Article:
The old man looked around for a spittoon, realized there wasn’t one, and spat a wad of something brown and chunky into the corner of the room. He shot a glance at the boy seated on a stool near the cabin door.
“Like that one, Johnny?” The old-timer began to cackle but stopped when he recalled the duration and unpleasantness of his last coughing spell. Laughter, like everything else when you grew old, had become a health hazard for him.
The boy sat very still and quiet on the two-legged stool, which was no longer three-legged and was only useable if one leaned back against the cabin wall — Johnny’s current, precarious position. The old man winked at Johnny and began rubbing the crotch of his grimy overalls. Johnny kept his gaze on the rheumy, dewy eyes of the geezer.
“Want to see my manhood now, eh Johnny?” The old-timer got no reply to this; the boy apparently had no sense of fun. The old man waited patiently. No response.
“Tell me more,” Johnny said at last. “You can’t stop talking now.”
The smile vanished from the old man’s face when he realized that the boy meant business. He looked away from the kid, toward the mottled, disgusting wad of phlegm and tobacco he’d spat into the corner. Two ants were rapidly making their way across the floor toward the messy glob, sensing a meal.
“OK. OK, then, watch and learn something,” said the old man. He closed his bloodshot eyes, raised his face toward the ceiling of the old hut, furrowed his brow, and recited a quote from the Bible: “While I was praying, Gabriel, whom I had seen in the earlier vision, came flying down to where I was. It was the time for the evening sacrifice to be offered.”
The man stopped and checked on Johnny, making sure his audience was paying heed. Satisfied, he looked again at the ants, now climbing atop the splash of spent tobacco.
“He said to them, ‘It is written: My house shall be called a house of prayer; but you make it a den of robbers!’”
The old man raised a boot and brought it down hard, squashing the ants as they fed. He bent low to the floor, retrieved what was left of one ant, and studied a spindly leg protruding between his fingers. The leg appeared to twitch once, and then ceased all movement.
“That was you, Johnny Blackwell. You and me. Tell me now, just before I sent them ants to kingdom come, were you concerned about their eternal souls? Answer me that!”
No reply. But Johnny was rapt.
“Them ants don’t belong here, no ways. Know what they be, Johnny? Robbers! Robbers and squatters!
“Squashed squatters!” He laughed uproariously at his own joke.
Johnny had watched as the old man squished life out of the ants, but now he returned the geezer’s stare. “You speak wisdom, old-timer,” he said.
“Damn right I do. Give me them preachers and them philosophers and them’s on TV and whatnot. So concerned about our souls! Who’s to say them ants don’t have no souls? Not you! Nor me!” The old man’s face expressed rage and revelation. He trembled. He smiled again. “Now, I ask you agin: Want to see my manhood?”
Johnny slowly shook his head. Sooner or later, their conversations generally came around to this.
He rose from his seat in the corner, careful not to topple the rickety stool. “As per usual, you speak wisdom, old man. But your horniness will get you in trouble one day.” Johnny shuffled toward the cabin door, felt his face flush a bit, and turned back. “Well, I reckon just a quick one then.”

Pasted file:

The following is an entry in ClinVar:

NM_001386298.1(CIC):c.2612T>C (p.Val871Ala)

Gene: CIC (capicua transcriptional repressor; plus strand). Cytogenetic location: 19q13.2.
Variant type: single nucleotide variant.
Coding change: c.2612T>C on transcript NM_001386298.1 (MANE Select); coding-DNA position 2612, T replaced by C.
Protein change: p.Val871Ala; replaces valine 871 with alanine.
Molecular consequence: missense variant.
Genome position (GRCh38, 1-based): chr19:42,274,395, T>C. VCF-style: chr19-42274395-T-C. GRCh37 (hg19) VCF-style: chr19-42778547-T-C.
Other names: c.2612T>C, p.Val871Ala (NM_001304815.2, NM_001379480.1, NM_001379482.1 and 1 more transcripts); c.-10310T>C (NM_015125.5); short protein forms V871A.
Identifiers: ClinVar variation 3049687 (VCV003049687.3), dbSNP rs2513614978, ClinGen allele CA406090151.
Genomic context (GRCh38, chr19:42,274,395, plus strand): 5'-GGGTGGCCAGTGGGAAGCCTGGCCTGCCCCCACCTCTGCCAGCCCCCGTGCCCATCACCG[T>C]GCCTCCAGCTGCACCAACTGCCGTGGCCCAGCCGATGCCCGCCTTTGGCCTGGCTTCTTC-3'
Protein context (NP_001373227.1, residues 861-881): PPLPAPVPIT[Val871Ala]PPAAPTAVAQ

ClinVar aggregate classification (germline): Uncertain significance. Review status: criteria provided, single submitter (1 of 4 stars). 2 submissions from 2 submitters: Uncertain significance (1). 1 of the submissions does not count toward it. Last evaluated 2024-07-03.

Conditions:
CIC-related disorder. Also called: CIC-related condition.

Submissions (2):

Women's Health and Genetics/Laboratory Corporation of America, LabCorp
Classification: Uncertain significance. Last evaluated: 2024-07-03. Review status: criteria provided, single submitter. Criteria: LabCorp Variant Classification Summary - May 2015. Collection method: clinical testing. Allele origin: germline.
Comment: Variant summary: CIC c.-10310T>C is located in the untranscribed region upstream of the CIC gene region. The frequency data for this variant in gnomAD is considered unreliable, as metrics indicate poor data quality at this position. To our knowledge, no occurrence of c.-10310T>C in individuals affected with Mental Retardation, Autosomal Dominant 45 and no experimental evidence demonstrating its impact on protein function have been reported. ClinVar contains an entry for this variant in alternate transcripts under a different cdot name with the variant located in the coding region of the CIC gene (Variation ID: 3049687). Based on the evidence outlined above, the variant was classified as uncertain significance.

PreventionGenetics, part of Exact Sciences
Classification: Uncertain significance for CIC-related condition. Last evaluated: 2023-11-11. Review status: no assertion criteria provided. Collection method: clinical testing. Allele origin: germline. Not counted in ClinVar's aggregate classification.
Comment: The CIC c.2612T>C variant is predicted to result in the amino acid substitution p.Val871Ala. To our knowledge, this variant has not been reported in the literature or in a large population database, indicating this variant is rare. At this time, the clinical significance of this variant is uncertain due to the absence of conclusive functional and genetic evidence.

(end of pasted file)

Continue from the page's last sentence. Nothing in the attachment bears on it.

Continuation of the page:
The old man’s eyes lit up. He frantically tugged at the fly of his overalls ….
Johnny opened the door of the ramshackle abode and began walking away. Without turning back, he said, “We’ll do this again, old man. I allow that I still have much to learn.” And then he was gone.
The old man watched Johnny walk down the path. He turned to his gun cabinet, opened its door, and removed a shotgun. He knew it was loaded, and it took him no time at all to level the barrel at Johnny’s receding backside. Another Bible verse came to mind, and he spoke it to himself: “And as a dog returneth to his vomit, so a fool returneth to his folly.” He lowered the shotgun, cackled again, and re-entered the hut.
He examined the splotch of chaw on the floor, then studied what was left of the ants. He looked up at the ceiling and watched it implode.
Boards, dust, and dirt flew scattershot. A sudden blaze of sunlight nearly blinded him.
A chariot with teeth was descending toward him, like the vision of Gabriel: He came flying down to where I was. His mouth gaped wide.
The chariot with teeth lowered itself and took hold of him, clenching its jaws shut as it did so. The old-timer was hoisted up, up, and out through the roof, toward the blinding sun and, the old man had time to hope, toward his reward in the heavens.
Johnny, still walking down the dirt path, heard a crash from behind and turned in time to see an amazing sight: the old man, aloft high above the cabin and in the grip of a metal box. One spindly leg protruded from the claws of the giant crane. It appeared the old man was being crushed.
City employee Jim Hagerstrom was in heaven. He sat in the cab of a brand-new MB excavator and watched in awe as its attached crusher emerged from a cloud of dust and climbed high above the cabin roof.
The MB was amazing, an incredible (and expensive) piece of engineering that made small-scale demolition — like that of this abandoned eyesore of a cabin — easier than ever. Jim Hagerstrom was proud of the expensive machine, and he was pleased that his supervisor had trusted him with such dear hardware. The excavator and its crusher together came to near $80,000.
As the dust began to clear, Jim thought he saw movement in the jaws of the metallic crusher. Almost looked like a man’s leg. Probably just a piece of furniture.
Surely that old squatter who they’d chased away in the spring was long gone … surely?
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